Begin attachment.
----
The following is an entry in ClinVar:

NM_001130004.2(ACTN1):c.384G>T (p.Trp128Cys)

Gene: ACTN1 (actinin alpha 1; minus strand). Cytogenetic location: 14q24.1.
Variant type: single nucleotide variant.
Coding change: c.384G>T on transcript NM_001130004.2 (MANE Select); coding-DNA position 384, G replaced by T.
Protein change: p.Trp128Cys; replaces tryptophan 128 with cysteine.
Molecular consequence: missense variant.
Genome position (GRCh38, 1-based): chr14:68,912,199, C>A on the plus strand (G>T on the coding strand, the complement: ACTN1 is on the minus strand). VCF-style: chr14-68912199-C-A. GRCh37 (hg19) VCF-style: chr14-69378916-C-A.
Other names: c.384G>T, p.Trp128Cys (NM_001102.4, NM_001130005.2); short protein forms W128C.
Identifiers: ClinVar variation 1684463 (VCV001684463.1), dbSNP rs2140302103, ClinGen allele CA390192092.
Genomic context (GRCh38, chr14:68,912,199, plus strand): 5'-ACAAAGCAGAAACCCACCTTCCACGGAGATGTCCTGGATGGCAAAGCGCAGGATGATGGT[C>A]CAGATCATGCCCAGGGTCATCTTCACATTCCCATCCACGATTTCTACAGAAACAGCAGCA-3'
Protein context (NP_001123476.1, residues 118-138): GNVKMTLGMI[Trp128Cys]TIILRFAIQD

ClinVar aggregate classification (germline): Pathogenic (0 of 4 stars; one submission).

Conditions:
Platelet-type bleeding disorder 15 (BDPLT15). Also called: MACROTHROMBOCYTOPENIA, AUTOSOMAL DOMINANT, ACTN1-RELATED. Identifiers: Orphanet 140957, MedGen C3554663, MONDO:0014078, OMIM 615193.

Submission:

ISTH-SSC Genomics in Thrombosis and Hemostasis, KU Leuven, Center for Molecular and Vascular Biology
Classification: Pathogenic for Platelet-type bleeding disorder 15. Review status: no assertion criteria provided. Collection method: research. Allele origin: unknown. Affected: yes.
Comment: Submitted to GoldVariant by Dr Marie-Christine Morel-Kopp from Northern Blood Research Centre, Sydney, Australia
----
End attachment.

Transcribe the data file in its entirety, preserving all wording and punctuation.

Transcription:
The following is an entry in ClinVar:

NM_001130004.2(ACTN1):c.384G>T (p.Trp128Cys)

Gene: ACTN1 (actinin alpha 1; minus strand). Cytogenetic location: 14q24.1.
Variant type: single nucleotide variant.
Coding change: c.384G>T on transcript NM_001130004.2 (MANE Select); coding-DNA position 384, G replaced by T.
Protein change: p.Trp128Cys; replaces tryptophan 128 with cysteine.
Molecular consequence: missense variant.
Genome position (GRCh38, 1-based): chr14:68,912,199, C>A on the plus strand (G>T on the coding strand, the complement: ACTN1 is on the minus strand). VCF-style: chr14-68912199-C-A. GRCh37 (hg19) VCF-style: chr14-69378916-C-A.
Other names: c.384G>T, p.Trp128Cys (NM_001102.4, NM_001130005.2); short protein forms W128C.
Identifiers: ClinVar variation 1684463 (VCV001684463.1), dbSNP rs2140302103, ClinGen allele CA390192092.
Genomic context (GRCh38, chr14:68,912,199, plus strand): 5'-ACAAAGCAGAAACCCACCTTCCACGGAGATGTCCTGGATGGCAAAGCGCAGGATGATGGT[C>A]CAGATCATGCCCAGGGTCATCTTCACATTCCCATCCACGATTTCTACAGAAACAGCAGCA-3'
Protein context (NP_001123476.1, residues 118-138): GNVKMTLGMI[Trp128Cys]TIILRFAIQD

ClinVar aggregate classification (germline): Pathogenic (0 of 4 stars; one submission).

Conditions:
Platelet-type bleeding disorder 15 (BDPLT15). Also called: MACROTHROMBOCYTOPENIA, AUTOSOMAL DOMINANT, ACTN1-RELATED. Identifiers: Orphanet 140957, MedGen C3554663, MONDO:0014078, OMIM 615193.

Submission:

ISTH-SSC Genomics in Thrombosis and Hemostasis, KU Leuven, Center for Molecular and Vascular Biology
Classification: Pathogenic for Platelet-type bleeding disorder 15. Review status: no assertion criteria provided. Collection method: research. Allele origin: unknown. Affected: yes.
Comment: Submitted to GoldVariant by Dr Marie-Christine Morel-Kopp from Northern Blood Research Centre, Sydney, Australia